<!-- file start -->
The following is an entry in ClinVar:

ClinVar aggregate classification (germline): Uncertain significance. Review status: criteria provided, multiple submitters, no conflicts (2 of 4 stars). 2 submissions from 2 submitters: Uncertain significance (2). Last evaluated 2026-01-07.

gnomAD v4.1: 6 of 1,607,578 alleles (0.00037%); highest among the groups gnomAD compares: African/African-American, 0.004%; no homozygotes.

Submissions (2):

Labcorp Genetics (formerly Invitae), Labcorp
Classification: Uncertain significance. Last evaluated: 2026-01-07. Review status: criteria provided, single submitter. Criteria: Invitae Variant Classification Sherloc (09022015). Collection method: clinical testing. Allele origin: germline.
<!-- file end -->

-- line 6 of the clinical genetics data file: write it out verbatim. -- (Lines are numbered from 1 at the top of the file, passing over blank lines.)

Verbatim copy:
Classification: Uncertain significance. Last evaluated: 2026-01-07. Review status: criteria provided, single submitter. Criteria: Invitae Variant Classification Sherloc (09022015). Collection method: clinical testing. Allele origin: germline.